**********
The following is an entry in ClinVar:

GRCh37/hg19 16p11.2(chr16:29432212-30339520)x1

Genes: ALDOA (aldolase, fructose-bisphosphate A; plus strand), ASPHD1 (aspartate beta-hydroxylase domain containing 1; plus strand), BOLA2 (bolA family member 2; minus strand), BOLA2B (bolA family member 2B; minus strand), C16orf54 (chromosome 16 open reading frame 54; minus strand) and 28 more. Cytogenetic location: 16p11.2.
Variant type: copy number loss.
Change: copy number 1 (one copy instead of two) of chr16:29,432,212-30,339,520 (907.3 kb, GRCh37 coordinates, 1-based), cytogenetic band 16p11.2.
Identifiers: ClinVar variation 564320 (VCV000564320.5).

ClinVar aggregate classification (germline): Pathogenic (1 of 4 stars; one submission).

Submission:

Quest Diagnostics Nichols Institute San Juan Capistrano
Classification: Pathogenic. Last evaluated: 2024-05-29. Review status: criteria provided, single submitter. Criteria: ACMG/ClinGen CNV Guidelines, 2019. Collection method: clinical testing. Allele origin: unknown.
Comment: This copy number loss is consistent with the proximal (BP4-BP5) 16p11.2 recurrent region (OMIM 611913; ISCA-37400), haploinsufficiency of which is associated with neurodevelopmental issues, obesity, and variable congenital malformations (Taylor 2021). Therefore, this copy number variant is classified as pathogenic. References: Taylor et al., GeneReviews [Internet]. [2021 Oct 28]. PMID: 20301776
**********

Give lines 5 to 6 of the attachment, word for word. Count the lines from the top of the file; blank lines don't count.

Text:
Change: copy number 1 (one copy instead of two) of chr16:29,432,212-30,339,520 (907.3 kb, GRCh37 coordinates, 1-based), cytogenetic band 16p11.2.
Identifiers: ClinVar variation 564320 (VCV000564320.5).